David Serene is the Secretary to the Government of Bayelsa State. Recently he spoke to journalists in Yenogoa, the state capital, on the state of affairs in the state since 2012 when Governor Henry Seriake Dickson assumed office. Excerpts
CAN you give us an overview of what Governor Seriake Dickson has achieved in the last five years?
Henry Seriake Dickson is actually a positive phenomenon. He ascended to power in 2012 when the situation in the state was horrendous. First, in the education sector, we had no single boarding institution in the state. Then, the service culture of the people or lack of it – the civil service was peopled by non-people. What Governor Dickson faced when he came was unimaginable, so much that the wage bill was over N6 billion every month. We had agriculture which was in comatose; we had a health sector that was virtually moribund. We had the abysmal lack of or failure of infrastructure. No suitable road or bridges, no proper public facility or building. That was the profile of the state at the time he came on board.
The very first thing the governor did was to declare a state of emergency on education and he went on to attack the problem by building schools and schools in virtually every community in the state. The evidence is there for all to see today. He also embarked on an elaborate programme of scholarship awards and sent several of Bayelsan students overseas for good education. He also embarked on ambitious infrastructure development building roads and roads and in that connection, he build the Toru Ebeni Bridge, which is the longest bridge in the whole of Niger Delta that links Yenogoa to Southern Ijaw and all that.
Now, the terrain in the state is so inhospitable, completely different from the people who are very hospitable; in Bayelsa, in order to build a road or a house, first, you have to create the land upon which you have to build the house or the road on.
How did the present administration contain the militancy and other forms of criminalities which the state was known for?
We did that by singularly committing ourselves to the task and we shut our eyes to constitutional impediment. Under the constitution of the Federal Republic of Nigeria, law and order are the responsibility of the federal government but in practice, the country is so vast that the federal government cannot police the nation. And so, Bayelsa State decided to embark on programmes that have helped in getting our youths off the streets.
Bayelsa till now is still one of the educationally disadvantaged states in the country, was this the reason for the massive investment in education by the governor?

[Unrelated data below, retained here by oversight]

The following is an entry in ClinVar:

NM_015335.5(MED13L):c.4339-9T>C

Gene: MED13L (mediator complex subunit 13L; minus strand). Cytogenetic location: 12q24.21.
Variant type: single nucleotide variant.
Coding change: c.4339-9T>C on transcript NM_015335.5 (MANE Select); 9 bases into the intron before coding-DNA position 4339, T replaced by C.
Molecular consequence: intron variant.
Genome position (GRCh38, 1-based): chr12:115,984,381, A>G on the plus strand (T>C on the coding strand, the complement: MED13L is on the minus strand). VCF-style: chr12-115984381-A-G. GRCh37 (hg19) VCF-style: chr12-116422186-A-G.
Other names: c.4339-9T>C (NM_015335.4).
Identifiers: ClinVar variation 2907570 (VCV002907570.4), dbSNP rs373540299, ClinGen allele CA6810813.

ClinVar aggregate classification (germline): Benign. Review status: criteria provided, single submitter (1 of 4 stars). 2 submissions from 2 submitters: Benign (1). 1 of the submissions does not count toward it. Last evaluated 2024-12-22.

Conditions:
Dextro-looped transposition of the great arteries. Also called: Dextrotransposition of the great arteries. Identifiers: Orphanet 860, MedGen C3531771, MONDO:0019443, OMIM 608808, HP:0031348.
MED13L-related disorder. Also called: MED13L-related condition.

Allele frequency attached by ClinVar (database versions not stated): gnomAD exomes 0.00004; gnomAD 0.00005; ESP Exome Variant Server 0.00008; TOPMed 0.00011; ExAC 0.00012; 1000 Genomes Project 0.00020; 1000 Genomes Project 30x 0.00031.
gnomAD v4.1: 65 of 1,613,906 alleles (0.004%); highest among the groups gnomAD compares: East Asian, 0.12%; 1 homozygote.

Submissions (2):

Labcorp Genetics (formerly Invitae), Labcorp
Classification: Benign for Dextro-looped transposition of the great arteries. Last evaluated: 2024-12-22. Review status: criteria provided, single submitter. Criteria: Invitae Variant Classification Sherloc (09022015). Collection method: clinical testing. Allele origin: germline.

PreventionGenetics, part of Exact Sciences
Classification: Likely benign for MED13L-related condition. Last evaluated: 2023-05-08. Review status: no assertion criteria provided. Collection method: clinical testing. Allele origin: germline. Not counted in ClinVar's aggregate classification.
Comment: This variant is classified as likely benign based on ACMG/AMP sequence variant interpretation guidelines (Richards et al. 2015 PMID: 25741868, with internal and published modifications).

Before 2012 when the governor came in, we knew about the level of militancy and criminality in the state. The governor did his research and found out that these children of ours who are into these activities are misguided and they are pushed into it because of lack of education and after education, lack of job opportunity. That explains why he embarked on massive educational infrastructure development.
Why is it so difficult for the government to address this recurring issue of non-payment of teachers’ salary, especially that of primary school teachers?
Primary school teachers’ salary is the responsibility of the local government. If you recall, there was this problem that state governors were tampering with local government fund, that is wrong and they should stop. And Governor Dickson said, ‘I will not touch your money but uitilise it responsibly’. But because they are a veritable tier under the constitution and there is a limit to what you want to do regarding fiscal issue, that will not be misinterpreted. As a matter of fact and by way of positive intervention, Governor Dickson has been bearing a lot of the responsibility of primary school teachers that is not state responsibility under the law. But things became so bad as a result of the crash of oil price which resulted in low inflow to the state from the Federation Account and we are no longer able to cope with primary schools teachers’ salary. Having said that let it be made explicitly clear, categorical that Bayelsa State is not in default of salary of primary school teachers. Local government is in default; having said that, but because they are our people all the same, discussions are ongoing to see how the state can assist further in resolving the issue.